After culling the redundant sequences, we identified a total of 262 genes encoding known or putative proteases among 64 families (Table 1 and S2), comprising approximately 2% of the S. japonicum predicted proteome. Depending on the key residue for protease catalytic mechanism, all of these proteases can be grouped into five catalytic classes: aspartyl, cysteine, metallo-, serine, and threonine. In this study, we culled the redundant protease sequences according to a strict standard. For instance, short sequences were removed under conditions of 90% identity and 80% coverage between two sequences. Indeed, we found that some short predicted protein sequences aligned to the same long protein sequence with a complete coding sequence on NCBI. Therefore, the number of proteases we identified is less than the number of proteases (314 protease sequences) predicted from the recently published genome sequence of S. japonicum. Similarly, a total of 255 putative protease sequences (269 proteases in our result) were identified using different data mining methodologies, compared to 335 protease sequences identified from proteins predicted for the S. mansoni genome . Most protease families have shrunk, and the greatest reduction in number was the C01 family, which is now at half of previously published numbers (16 sequences vs. 31 sequences). However, our data added several new protease families for S. japonicum, including C83, C85, C86, and C97.
Comparative analysis of the degradomes in parasitic flatworms and human host
Genome sequencing has paved the way for a systematic dissection of parasite biology, and an increasing number of parasite genomes have been decoded recently , –. Here, we chose three more parasitic worms for comparative analysis of their degradomes: S. mansoni (Platyhelminthes, Trematoda), C. sinensis (Platyhelminthes, Trematoda), and Echinococcus multilocularis (Platyhelminthes, Cestoda). After eliminating the redundant sequences, the total numbers of known or putative proteases in the four parasite species were as follows: 262 (S. japonicum), 269 (S. mansoni), 212 (E. multilocularis, the lists were abstracted from the genome, supplementary table 13.9 ) and 244 (C. sinensis) (See more details in Table S3). Except C. sinensis, the proportion of protease classes in each of the parasites was largely in harmony with each other (Figure 1). A significant expansion was observed in the relative proportion of aspartic proteases in C. sinensis compared to that of the other three species, which was mainly due to A01 family (41 members of the A01 family in C. sinensis, compared to five genes in S. japonicum, seven in S. mansoni, and only one in E. multilocularis). On the contrary, the number of serine proteases and metalloproteases was obviously reduced in C. sinensis (the first was S09 family of serine proteases and M08 family of metalloproteases). Although the proportion of protease classes was largely similar between Schistosoma species and E. multilocularis, there were several protease families exhibiting significant difference, such as C01, M08 and M13 family (See more details in Table S3).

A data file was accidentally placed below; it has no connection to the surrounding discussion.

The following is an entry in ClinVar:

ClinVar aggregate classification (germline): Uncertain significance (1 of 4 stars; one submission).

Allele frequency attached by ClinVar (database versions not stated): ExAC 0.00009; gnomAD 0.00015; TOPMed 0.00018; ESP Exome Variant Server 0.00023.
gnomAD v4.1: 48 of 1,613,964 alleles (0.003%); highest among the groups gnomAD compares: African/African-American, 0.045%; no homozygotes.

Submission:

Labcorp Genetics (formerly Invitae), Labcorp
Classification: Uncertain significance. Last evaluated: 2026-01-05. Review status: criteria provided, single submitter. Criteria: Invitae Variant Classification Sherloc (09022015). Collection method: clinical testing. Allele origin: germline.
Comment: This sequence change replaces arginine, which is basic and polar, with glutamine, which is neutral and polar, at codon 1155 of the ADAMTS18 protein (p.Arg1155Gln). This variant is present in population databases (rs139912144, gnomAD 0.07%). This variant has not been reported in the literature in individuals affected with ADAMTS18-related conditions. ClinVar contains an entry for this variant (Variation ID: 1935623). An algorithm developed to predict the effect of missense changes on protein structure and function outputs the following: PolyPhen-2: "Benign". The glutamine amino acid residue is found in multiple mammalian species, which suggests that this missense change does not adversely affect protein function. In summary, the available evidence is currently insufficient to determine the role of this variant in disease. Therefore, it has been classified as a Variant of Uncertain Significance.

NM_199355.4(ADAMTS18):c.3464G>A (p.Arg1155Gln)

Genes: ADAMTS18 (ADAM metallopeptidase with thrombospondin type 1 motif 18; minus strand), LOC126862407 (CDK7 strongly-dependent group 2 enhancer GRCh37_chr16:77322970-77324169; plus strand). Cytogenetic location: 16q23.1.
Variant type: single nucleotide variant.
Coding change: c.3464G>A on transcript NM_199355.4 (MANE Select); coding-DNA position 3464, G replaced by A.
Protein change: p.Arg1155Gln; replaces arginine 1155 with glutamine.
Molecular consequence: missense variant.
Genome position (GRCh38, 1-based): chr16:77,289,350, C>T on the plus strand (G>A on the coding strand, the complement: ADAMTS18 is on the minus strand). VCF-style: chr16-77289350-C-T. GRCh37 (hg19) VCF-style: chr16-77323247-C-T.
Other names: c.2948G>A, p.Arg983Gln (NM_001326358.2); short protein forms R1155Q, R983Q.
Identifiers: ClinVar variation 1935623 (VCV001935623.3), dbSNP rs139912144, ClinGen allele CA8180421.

S. japonicum (262 proteases), S. mansoni (269 proteases), E. multilocularis (212 proteases), and C. sinensis (244 proteases).
We further performed comparative analysis of the degradomes between parasitic flatworms and human host (the degradome of human was abstracted from the mammalian degradome database ). There are 54 common protease families among the four flatworms, of which 53 families are shared between flatworm and human. Notably, one protease family (C83) is obviously exclusive to these four parasitic flatworms and may be ideal anti-parasite targets for the future investigation. Moreover, we performed BLASTp searches against the non-redundant protein sequences (nr) database of S. mansoni (taxid: 6183) and H. sapiens (taxid: 9606) on NCBI using the S. japonicum protease sequences as query sequences. The results indicated that the majority of schistosome proteases shared relatively low sequence identity with their homologous counterparts in H. sapiens. More importantly, some crystal structures of these human proteases have been resolved, which lays good foundation for the future screening of compounds selectively inhibiting the parasite proteases based on structural disparity (Table S2). Meanwhile, there were several schistosome proteases sharing relatively high sequence identity with their counterparts in H. sapiens, such as O-sialoglycoprotein endopeptidase (Sjp_0083850, M22 family), methionine aminopeptidase 2 (ACU78097.1, M24 family) and 20S proteasome subunits (T01 family) (Table S2). It might suggest that these proteases evolve slowly at the sequence level, and still retain their functions. In addition, we found that a few long S. japonicum protease sequences aligned with more than one short non-redundant S. mansoni protease sequence in different sequence positions, and vice versa. For example, the S. japonicum protease sequence (AAW26282.1) aligned with the S. mansoni protease sequence (Smp_061510.1) from the first amino acid to amino acid 570 (identity 83%), and the protease sequence (Smp_155220) from amino acid 579 to the last amino acid (identity 84%) (Figure S1). Thus, some short schistosome protease sequences may belong to the same protease sequence, considering the majority of proteases were predicted protein sequences based on schistosome genome sequences. The comparative analysis of sequences in the two Schistosoma species will further improve the quality of genomes and proteomes in the future .